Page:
Register to receive our free Texas Cooking / Texana newsletters
Ask questions, discussions
This month we spotlight the "Law and the Lawlessness" of Texas with two books: You Can't Do That, Dan Moody! and Gangsters & Gamblers: Fort Worth's Jacksboro Highway in the 1940s and 1950s.
Gamblers & Gangsters : Fort Worth's Jacksboro Highway in the 1940s & 1950sby Ann Arnold, Eakin Publications
Original Book Review by Lucas Everidge
Ann Arnold's Gamblers & Gangsters - Fort Worth's Jacksboro Highway in the 1940's and 1950's runs through the lives and fates of many shady characters who made-up Fort Worth's gangster underworld. The gangster underworld? Yes, for many years Fort Worth was refered to as "Little Chicago." Readers of this book will quickly undertstand the term was well-deserved.
Arnold begins her story with the sudden car-bombing of gambler Nelson Harris and his pregnant wife, Juanita on Nov. 22, 1950. The case, which was never solved, brought to public attention the crime and corruption which had turned Fort Worth from Cowtown to "Little Chicago."
Yet, at the same time reporters for the Dallas Morning News would walk into the gambling clubs on Jacksboro Highway, play with their own cash, and write newspaper stories lauding the city with details of wide-spread open gambling.
Some of the gambling parlors began in the 1920's as speak-easies. Clubs like Top Of The Hill in Arlington or the 2222 Club or the 3939 Club in Fort Worth were constructed with hidden rooms, guard shacks and secret passageways. The large amount of gambling produced wide-spread graft and police corruption. All the law officials were paid-off regularly.
Gambling also creates large amounts of cash. The cash had to have extra protection from guys carrying guns. This atmosphere produced gangsters who ran rackets, operated bars and killed each other over arguments. Arnold tells stories of people ultimately found decomposing in shallow graves near Lake Worth.
Arnold writes, "People not involved in entertainment or gambling rarely encountered the underworld. They had no reason to be fearful. The first many neighbors knew of the double lives of men killed in gangland slayings was when they read about it in the newspapers." Apparantly we do not want to give the impression that Fort Worth was a wild lawless town like Chicago in the 1930's.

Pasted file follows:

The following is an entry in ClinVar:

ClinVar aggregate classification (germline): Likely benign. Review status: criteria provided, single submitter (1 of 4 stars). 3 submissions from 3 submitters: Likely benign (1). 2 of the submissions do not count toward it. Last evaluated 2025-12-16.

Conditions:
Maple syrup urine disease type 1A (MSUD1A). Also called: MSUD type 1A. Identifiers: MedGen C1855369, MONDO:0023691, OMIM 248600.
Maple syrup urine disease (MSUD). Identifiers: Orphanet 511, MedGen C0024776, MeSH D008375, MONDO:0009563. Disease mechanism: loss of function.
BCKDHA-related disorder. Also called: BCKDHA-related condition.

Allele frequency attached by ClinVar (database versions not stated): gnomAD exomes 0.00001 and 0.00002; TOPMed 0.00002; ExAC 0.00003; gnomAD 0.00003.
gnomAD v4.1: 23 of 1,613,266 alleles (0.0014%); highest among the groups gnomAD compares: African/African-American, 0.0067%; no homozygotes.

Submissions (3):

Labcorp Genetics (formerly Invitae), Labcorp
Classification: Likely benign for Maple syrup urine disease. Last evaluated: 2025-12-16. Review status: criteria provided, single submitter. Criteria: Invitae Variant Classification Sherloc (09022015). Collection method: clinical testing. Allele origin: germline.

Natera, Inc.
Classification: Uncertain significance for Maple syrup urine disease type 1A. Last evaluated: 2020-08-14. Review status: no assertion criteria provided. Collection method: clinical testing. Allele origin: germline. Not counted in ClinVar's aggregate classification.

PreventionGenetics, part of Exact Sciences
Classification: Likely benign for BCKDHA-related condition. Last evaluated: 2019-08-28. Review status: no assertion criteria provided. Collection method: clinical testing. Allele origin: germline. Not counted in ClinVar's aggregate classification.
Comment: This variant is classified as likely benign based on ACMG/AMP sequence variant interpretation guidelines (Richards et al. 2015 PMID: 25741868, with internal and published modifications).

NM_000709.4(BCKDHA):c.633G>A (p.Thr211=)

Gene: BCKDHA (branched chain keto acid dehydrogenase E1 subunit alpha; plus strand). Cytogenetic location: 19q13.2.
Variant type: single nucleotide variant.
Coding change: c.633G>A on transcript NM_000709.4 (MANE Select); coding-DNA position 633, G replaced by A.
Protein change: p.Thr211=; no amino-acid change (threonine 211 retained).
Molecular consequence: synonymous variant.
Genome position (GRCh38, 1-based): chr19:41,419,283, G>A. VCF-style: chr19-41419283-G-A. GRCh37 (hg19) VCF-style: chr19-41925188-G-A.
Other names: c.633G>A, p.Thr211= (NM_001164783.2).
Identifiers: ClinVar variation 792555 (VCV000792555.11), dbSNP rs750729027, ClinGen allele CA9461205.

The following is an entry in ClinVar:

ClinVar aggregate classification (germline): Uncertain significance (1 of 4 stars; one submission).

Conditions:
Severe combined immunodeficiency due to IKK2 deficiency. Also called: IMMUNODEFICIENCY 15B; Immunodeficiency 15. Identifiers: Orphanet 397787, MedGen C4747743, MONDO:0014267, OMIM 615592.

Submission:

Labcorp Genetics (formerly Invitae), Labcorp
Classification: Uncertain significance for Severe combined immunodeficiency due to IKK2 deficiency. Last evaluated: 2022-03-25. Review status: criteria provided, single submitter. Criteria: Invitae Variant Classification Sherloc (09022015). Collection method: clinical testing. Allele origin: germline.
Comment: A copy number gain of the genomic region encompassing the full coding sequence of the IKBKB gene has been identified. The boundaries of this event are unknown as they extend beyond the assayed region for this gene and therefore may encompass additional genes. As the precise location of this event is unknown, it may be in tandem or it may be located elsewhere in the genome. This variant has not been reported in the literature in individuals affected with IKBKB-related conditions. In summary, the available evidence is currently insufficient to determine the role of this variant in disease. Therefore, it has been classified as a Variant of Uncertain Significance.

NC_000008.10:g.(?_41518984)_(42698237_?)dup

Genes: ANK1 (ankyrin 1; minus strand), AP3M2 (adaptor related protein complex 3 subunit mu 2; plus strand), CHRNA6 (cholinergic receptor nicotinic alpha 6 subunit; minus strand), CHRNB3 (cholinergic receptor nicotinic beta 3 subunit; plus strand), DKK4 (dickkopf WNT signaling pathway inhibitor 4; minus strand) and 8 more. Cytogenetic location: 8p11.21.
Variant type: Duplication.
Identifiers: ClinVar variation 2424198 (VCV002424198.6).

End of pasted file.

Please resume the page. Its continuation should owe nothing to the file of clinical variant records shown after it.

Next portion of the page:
Arnold details the history and fates of Tincy Eggleston, Cecil Green, Herbert Noble and Jim Thomas. "Except for their particular area of crime, (these gangsters) were law-abiding citizens." Many of the gangsters did not go to prison, but instead were killed by other gangsters.
Arnold's book interested me because I grew-up in the Fort Worth area, and I enjoyed reading about many of the lives and times of Cowtown fifty years ago. The book contains many interesting details and facts about the city, the entertainment industry and people of the time. It also contains lots of photographs as well. Beyond those familiar with Fort Worth, readers everywhere should enjoy the wild and wooly stories of that bygone era.
Note: Interested in books about Fort Worth? Read our review of Hell's Half Acre.
You Can't Do That Dan Moodyby Ken Anderson, Eakin Publications
Original Book Review by Lucas Everidge
This month we explore the law and the lawlessness of Texas. We review two books from the Eakin Press - You Can't Do That, Dan Moody by Ken Anderson and Gamblers & Gangsters: Fort Worth's Jacksboro Highway in the 1940's and 1950's by Ann Arnold. Both writers reside in the areas of the state where the stories in their books occur. Ken Anderson is currently an assistant district attorney in Georgetown, TX.
(The same job, as a matter of fact, that Dan Moody had in the 1920's. Ann Arnold is a long-time Fort Worth resident who has written much about the city and its historical figures.
Ken Anderson's book on Texas Governor Dan Moody tells a great story which, as a life-long Texas resident, I did not know. Perhaps I was sleeping through that week in my Texas History class in junior high.
The Klan's appeal as a secret society was strong. The group purported to protect what was seen as declining morals and an American way of life. Most of Anderson's book details the case and trail involving the brutal assult of R. W. Burleson, a traveling salesman who local Klansmen assumed was having a adulterous affair with a local widow. At that time, no member of the Klan had ever been brought to justice or served a day in jail. (Hence the book title - You Can't Do That, Dan Moody!)
During this time, Dan Moody was a young district attorney for Williamson County. Moody prosecuted the case despite overwhelming popular sentiment that it is impossible for a jury conviction in such a trial. Moody quickly found many of his witnesses sympathizing with the Klan.
The defense found and brought forth people who would lie or distort facts in order to protect the Klan. The defense hired some of the best criminal defense lawyers, including a popular sitting Texas Senator.
Anderson moves us through the trial, bringing all the characters to life with back-and-forth dialogue. I enjoyed following the story, and learned a great deal about the way cases were tried back then. I was reminded of an historical, Texas-style episode of the TV drama Law & Order.
At 157 pages, the book is primarily intended as a children's book. However I found it to be a nice addition to my own Texas history bookshelf. The book makes a great gift for any kid who could find an interest in the law or just in reading about courageous people like Dan Moody. Anderson's interesting story of Dan Moody makes "You Can't Do That, Dan Moody!" worthwhile for adults as well.
Texana is part of the Texas Cooking website network.